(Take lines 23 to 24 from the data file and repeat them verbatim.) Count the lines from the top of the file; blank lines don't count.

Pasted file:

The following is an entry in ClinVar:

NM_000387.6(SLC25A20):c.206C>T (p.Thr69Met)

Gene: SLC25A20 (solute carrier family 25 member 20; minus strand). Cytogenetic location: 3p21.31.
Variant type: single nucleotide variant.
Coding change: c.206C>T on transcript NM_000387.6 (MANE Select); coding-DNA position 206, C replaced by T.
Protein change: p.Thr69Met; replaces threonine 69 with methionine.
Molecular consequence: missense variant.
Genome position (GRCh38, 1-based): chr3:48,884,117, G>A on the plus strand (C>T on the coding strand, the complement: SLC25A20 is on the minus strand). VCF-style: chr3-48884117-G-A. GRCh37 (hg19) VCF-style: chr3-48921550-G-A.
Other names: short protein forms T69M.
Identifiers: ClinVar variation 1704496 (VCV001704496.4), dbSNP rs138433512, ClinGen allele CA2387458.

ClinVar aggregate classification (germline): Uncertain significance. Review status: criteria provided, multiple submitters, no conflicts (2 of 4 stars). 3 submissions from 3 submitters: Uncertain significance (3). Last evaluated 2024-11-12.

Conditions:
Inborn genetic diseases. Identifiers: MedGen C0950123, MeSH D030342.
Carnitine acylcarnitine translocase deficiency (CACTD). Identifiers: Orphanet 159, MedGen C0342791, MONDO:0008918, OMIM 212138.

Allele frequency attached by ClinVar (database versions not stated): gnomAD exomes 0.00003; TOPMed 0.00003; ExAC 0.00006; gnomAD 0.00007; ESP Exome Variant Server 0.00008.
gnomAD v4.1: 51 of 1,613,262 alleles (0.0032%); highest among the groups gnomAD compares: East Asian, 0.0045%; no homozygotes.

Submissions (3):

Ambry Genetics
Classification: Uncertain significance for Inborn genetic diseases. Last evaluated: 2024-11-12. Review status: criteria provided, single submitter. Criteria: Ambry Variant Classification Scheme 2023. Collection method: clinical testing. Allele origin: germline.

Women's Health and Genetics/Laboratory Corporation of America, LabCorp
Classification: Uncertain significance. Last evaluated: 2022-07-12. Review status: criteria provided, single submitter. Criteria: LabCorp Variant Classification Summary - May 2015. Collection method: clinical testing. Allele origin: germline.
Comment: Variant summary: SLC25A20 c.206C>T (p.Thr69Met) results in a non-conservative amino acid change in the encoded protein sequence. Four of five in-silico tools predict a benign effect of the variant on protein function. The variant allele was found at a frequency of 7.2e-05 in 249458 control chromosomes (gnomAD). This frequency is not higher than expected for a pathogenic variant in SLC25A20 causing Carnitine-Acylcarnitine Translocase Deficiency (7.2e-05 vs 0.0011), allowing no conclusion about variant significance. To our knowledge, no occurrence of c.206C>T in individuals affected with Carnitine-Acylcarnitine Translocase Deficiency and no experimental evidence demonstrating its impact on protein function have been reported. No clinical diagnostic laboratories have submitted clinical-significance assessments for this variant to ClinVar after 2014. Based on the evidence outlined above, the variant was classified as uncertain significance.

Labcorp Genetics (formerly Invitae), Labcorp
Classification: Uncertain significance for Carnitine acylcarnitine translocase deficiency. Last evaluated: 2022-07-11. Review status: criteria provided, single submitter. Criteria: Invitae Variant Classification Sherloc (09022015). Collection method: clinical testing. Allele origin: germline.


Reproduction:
Labcorp Genetics (formerly Invitae), Labcorp
Classification: Uncertain significance for Carnitine acylcarnitine translocase deficiency. Last evaluated: 2022-07-11. Review status: criteria provided, single submitter. Criteria: Invitae Variant Classification Sherloc (09022015). Collection method: clinical testing. Allele origin: germline.